You are here

Do Amusement Park Rides Count As a Workout?

1200-roller-coaster.jpg

Photo: Getty/Randy Risling 

Amusement parks, with their death-defying rides and delicious treats, are one of the best parts of summer. We know spending time outside is definitely good for you, but does the whole going on rides thing count as a workout? Even a little bit? After all, your heart is pounding on every roller coaster you ride and that's got to count for something cardiovascular, right?

Not really, says Nicole Weinberg, M.D., a cardiologist at Providence Saint John's Health Center in Santa Monica—coincidentally just an hour away from three of the country's most popular amusement parks.

"Your heart is racing after a scary ride because of adrenaline and that can actually be bad for your heart," she says. "There's a reason for all those signs warning people with heart problems and pregnant ladies to stay off."

When your heart rate increases suddenly due to a rush of adrenaline, it can feel fun. But it actually puts a lot of stress on your heart—and not in the good way that, say, running or biking does, she explains. Adrenaline is a "stress hormone" released only in times of danger, causing a fight-or-flight response that is helpful in the short term but can cause long-term damage. When your heart rate increases from cardiovascular exercise (rather than from adrenaline), that strengthens the heart muscle over time, making it stronger, healthier, and better able to withstand stress. (Still, cardio does add extra work to the heart. So if you are at risk for any heart problems, you should talk to your doctor before starting an exercise program.)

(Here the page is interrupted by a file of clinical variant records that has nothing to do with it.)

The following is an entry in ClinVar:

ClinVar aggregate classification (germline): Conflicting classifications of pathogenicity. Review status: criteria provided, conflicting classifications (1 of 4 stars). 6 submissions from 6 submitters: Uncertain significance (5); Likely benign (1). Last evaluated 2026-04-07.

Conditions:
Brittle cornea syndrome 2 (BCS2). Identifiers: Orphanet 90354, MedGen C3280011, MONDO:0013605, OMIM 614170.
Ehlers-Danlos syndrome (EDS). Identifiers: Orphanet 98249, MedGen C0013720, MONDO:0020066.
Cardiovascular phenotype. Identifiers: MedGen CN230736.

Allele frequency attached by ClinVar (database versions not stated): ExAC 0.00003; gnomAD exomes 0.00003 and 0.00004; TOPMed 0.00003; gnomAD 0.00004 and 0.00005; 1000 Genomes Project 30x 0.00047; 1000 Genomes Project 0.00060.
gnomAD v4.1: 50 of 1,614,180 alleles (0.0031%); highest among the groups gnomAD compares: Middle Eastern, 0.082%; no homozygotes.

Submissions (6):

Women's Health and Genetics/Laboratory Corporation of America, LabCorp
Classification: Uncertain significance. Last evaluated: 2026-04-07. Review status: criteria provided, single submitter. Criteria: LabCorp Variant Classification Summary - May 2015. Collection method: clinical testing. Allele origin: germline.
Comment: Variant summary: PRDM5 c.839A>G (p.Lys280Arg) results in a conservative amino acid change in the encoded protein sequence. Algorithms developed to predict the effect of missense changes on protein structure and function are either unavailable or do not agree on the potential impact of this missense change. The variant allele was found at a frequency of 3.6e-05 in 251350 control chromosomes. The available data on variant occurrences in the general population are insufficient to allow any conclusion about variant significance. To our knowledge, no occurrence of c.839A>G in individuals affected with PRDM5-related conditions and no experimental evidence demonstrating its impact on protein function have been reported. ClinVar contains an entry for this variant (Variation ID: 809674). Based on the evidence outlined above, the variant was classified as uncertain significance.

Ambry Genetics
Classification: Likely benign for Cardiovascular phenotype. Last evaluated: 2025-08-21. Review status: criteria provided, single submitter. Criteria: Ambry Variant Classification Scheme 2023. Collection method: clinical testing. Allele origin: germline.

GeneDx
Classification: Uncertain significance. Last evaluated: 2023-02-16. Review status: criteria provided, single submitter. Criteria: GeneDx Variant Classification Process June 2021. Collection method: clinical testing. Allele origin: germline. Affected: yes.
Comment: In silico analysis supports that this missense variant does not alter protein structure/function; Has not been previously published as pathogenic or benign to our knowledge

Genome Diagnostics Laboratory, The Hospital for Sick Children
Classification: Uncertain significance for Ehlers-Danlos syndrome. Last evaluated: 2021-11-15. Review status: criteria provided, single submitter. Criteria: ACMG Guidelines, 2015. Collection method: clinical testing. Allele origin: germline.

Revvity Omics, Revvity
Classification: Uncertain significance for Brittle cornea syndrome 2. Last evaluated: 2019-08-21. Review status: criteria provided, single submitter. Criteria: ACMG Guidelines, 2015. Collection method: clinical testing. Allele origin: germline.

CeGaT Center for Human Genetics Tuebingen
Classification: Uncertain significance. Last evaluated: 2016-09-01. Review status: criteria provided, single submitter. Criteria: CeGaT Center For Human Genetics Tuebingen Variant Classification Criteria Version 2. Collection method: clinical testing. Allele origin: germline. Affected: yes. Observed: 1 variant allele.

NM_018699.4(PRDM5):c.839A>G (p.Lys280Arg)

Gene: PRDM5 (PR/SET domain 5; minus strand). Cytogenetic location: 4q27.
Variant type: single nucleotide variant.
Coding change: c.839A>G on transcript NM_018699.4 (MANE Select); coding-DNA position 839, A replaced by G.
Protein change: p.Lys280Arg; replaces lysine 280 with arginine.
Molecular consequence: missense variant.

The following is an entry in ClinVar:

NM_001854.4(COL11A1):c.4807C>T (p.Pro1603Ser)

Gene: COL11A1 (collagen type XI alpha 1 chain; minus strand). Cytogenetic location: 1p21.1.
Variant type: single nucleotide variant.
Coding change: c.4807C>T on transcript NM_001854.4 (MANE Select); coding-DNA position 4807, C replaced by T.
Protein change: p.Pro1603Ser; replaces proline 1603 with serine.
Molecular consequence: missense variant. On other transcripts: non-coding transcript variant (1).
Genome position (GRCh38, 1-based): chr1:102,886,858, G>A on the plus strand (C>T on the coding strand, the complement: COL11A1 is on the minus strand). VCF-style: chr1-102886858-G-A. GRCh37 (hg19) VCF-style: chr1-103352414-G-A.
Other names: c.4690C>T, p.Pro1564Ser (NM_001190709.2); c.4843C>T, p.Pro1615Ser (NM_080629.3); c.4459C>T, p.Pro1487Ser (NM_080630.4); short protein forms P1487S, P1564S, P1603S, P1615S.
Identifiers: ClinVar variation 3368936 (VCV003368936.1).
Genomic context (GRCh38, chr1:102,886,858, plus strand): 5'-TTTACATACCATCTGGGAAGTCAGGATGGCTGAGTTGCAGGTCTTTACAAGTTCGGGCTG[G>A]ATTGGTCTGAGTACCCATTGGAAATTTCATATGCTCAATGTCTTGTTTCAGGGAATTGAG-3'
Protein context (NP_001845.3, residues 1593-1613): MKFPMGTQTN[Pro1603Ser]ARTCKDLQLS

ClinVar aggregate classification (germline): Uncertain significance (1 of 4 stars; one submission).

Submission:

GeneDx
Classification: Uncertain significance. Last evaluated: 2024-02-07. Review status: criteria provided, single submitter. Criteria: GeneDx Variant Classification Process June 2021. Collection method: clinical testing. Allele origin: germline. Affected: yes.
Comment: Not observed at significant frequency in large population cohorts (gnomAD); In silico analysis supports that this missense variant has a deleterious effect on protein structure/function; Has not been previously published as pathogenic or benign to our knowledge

For healthy people, a burst of adrenaline is not a big deal and your heart can handle the occasional roller coaster–induced jolt. But for others with health problems, particularly those who already have extra pressure put on their heart from cardiovascular disease, high blood pressure, or pregnancy, it can be very harmful. It's not super common, but there have been reported instances where riding a ride has triggered a heart event in someone, she adds.

Plus, even if the heart-rate increase was beneficial in some way, most rides last less than two minutes—not exactly a workout, she says.

But that doesn't mean your day at Disney can't be good for you in other ways. "Walking all day around the park is a great way to get in some extra exercise," Dr. Weinberg says. You can easily end up walking 10 to 12 miles over the course of the day—almost a half marathon!

In addition, the combination of being on vacation and riding some relaxing rides can help you de-stress big time, which is one of the best things you can do for your heart health, she says.

Bottom line? Walk whenever you can, skip the fast food, and make time to ride the giant swings and you can totally count your amusement park experience as a workout (mostly).

Comments

Add a comment